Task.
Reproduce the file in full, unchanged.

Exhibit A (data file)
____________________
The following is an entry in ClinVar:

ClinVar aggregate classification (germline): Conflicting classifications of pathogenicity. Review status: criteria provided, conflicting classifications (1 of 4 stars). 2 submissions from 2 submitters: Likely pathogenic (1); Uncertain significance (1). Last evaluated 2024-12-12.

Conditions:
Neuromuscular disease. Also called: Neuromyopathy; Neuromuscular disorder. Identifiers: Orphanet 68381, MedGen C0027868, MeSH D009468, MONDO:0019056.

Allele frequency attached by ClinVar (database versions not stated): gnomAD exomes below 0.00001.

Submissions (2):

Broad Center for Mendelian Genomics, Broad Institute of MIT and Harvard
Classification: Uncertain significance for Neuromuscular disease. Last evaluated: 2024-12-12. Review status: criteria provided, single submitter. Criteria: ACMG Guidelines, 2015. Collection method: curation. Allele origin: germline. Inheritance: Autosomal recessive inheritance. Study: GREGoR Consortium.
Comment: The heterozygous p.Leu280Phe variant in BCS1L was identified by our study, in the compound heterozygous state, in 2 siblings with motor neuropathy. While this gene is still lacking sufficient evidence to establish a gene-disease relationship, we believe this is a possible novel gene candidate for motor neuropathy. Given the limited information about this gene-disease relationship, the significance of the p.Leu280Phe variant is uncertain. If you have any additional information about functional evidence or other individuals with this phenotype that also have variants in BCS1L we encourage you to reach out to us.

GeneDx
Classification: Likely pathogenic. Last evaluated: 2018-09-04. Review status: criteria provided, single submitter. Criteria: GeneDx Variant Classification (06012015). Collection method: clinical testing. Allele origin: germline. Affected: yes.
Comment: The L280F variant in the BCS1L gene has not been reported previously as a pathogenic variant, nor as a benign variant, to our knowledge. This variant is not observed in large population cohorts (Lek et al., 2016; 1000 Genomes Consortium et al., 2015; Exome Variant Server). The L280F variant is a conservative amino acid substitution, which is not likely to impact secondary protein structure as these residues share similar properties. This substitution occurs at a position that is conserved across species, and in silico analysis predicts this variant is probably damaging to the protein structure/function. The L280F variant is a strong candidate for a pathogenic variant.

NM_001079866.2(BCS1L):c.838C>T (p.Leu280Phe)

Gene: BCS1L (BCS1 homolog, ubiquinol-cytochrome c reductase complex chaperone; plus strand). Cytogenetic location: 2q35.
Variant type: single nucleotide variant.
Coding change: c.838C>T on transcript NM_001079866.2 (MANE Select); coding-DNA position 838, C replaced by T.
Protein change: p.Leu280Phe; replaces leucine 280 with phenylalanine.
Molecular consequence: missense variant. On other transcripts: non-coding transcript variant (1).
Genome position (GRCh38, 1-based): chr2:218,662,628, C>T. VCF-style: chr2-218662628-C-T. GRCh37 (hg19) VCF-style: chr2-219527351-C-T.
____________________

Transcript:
The following is an entry in ClinVar:

ClinVar aggregate classification (germline): Conflicting classifications of pathogenicity. Review status: criteria provided, conflicting classifications (1 of 4 stars). 2 submissions from 2 submitters: Likely pathogenic (1); Uncertain significance (1). Last evaluated 2024-12-12.

Conditions:
Neuromuscular disease. Also called: Neuromyopathy; Neuromuscular disorder. Identifiers: Orphanet 68381, MedGen C0027868, MeSH D009468, MONDO:0019056.

Allele frequency attached by ClinVar (database versions not stated): gnomAD exomes below 0.00001.

Submissions (2):

Broad Center for Mendelian Genomics, Broad Institute of MIT and Harvard
Classification: Uncertain significance for Neuromuscular disease. Last evaluated: 2024-12-12. Review status: criteria provided, single submitter. Criteria: ACMG Guidelines, 2015. Collection method: curation. Allele origin: germline. Inheritance: Autosomal recessive inheritance. Study: GREGoR Consortium.
Comment: The heterozygous p.Leu280Phe variant in BCS1L was identified by our study, in the compound heterozygous state, in 2 siblings with motor neuropathy. While this gene is still lacking sufficient evidence to establish a gene-disease relationship, we believe this is a possible novel gene candidate for motor neuropathy. Given the limited information about this gene-disease relationship, the significance of the p.Leu280Phe variant is uncertain. If you have any additional information about functional evidence or other individuals with this phenotype that also have variants in BCS1L we encourage you to reach out to us.

GeneDx
Classification: Likely pathogenic. Last evaluated: 2018-09-04. Review status: criteria provided, single submitter. Criteria: GeneDx Variant Classification (06012015). Collection method: clinical testing. Allele origin: germline. Affected: yes.
Comment: The L280F variant in the BCS1L gene has not been reported previously as a pathogenic variant, nor as a benign variant, to our knowledge. This variant is not observed in large population cohorts (Lek et al., 2016; 1000 Genomes Consortium et al., 2015; Exome Variant Server). The L280F variant is a conservative amino acid substitution, which is not likely to impact secondary protein structure as these residues share similar properties. This substitution occurs at a position that is conserved across species, and in silico analysis predicts this variant is probably damaging to the protein structure/function. The L280F variant is a strong candidate for a pathogenic variant.

NM_001079866.2(BCS1L):c.838C>T (p.Leu280Phe)

Gene: BCS1L (BCS1 homolog, ubiquinol-cytochrome c reductase complex chaperone; plus strand). Cytogenetic location: 2q35.
Variant type: single nucleotide variant.
Coding change: c.838C>T on transcript NM_001079866.2 (MANE Select); coding-DNA position 838, C replaced by T.
Protein change: p.Leu280Phe; replaces leucine 280 with phenylalanine.
Molecular consequence: missense variant. On other transcripts: non-coding transcript variant (1).
Genome position (GRCh38, 1-based): chr2:218,662,628, C>T. VCF-style: chr2-218662628-C-T. GRCh37 (hg19) VCF-style: chr2-219527351-C-T.